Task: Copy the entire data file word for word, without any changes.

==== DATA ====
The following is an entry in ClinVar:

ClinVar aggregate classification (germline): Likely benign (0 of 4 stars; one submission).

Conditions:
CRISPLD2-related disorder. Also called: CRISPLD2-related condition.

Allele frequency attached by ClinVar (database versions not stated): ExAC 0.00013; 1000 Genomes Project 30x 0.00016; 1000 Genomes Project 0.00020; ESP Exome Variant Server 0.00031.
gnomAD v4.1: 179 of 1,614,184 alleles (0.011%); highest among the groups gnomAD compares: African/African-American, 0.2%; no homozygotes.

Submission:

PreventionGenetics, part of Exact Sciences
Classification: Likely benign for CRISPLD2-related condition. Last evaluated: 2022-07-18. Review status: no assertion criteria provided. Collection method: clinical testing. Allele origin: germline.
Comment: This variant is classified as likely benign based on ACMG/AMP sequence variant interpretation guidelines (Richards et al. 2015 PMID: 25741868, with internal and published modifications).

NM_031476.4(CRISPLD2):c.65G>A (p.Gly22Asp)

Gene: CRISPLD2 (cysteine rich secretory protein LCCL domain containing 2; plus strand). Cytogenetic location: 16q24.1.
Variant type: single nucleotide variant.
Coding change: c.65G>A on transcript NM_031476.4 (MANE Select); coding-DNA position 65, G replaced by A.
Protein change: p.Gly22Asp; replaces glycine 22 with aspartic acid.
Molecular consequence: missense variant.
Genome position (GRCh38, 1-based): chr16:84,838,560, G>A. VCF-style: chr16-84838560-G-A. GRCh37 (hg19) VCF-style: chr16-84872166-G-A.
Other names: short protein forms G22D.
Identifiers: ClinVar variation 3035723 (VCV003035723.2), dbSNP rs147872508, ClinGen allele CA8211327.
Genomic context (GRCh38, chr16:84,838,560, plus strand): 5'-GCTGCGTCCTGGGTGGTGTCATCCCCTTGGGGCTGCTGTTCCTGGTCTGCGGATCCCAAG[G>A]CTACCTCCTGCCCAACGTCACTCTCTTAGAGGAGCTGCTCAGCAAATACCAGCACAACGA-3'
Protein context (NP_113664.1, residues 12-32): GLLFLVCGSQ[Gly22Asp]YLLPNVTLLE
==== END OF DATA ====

The following is an entry in ClinVar:

ClinVar aggregate classification (germline): Likely benign (0 of 4 stars; one submission).

Conditions:
CRISPLD2-related disorder. Also called: CRISPLD2-related condition.

Allele frequency attached by ClinVar (database versions not stated): ExAC 0.00013; 1000 Genomes Project 30x 0.00016; 1000 Genomes Project 0.00020; ESP Exome Variant Server 0.00031.
gnomAD v4.1: 179 of 1,614,184 alleles (0.011%); highest among the groups gnomAD compares: African/African-American, 0.2%; no homozygotes.

Submission:

PreventionGenetics, part of Exact Sciences
Classification: Likely benign for CRISPLD2-related condition. Last evaluated: 2022-07-18. Review status: no assertion criteria provided. Collection method: clinical testing. Allele origin: germline.
Comment: This variant is classified as likely benign based on ACMG/AMP sequence variant interpretation guidelines (Richards et al. 2015 PMID: 25741868, with internal and published modifications).

NM_031476.4(CRISPLD2):c.65G>A (p.Gly22Asp)

Gene: CRISPLD2 (cysteine rich secretory protein LCCL domain containing 2; plus strand). Cytogenetic location: 16q24.1.
Variant type: single nucleotide variant.
Coding change: c.65G>A on transcript NM_031476.4 (MANE Select); coding-DNA position 65, G replaced by A.
Protein change: p.Gly22Asp; replaces glycine 22 with aspartic acid.
Molecular consequence: missense variant.
Genome position (GRCh38, 1-based): chr16:84,838,560, G>A. VCF-style: chr16-84838560-G-A. GRCh37 (hg19) VCF-style: chr16-84872166-G-A.
Other names: short protein forms G22D.
Identifiers: ClinVar variation 3035723 (VCV003035723.2), dbSNP rs147872508, ClinGen allele CA8211327.
Genomic context (GRCh38, chr16:84,838,560, plus strand): 5'-GCTGCGTCCTGGGTGGTGTCATCCCCTTGGGGCTGCTGTTCCTGGTCTGCGGATCCCAAG[G>A]CTACCTCCTGCCCAACGTCACTCTCTTAGAGGAGCTGCTCAGCAAATACCAGCACAACGA-3'
Protein context (NP_113664.1, residues 12-32): GLLFLVCGSQ[Gly22Asp]YLLPNVTLLE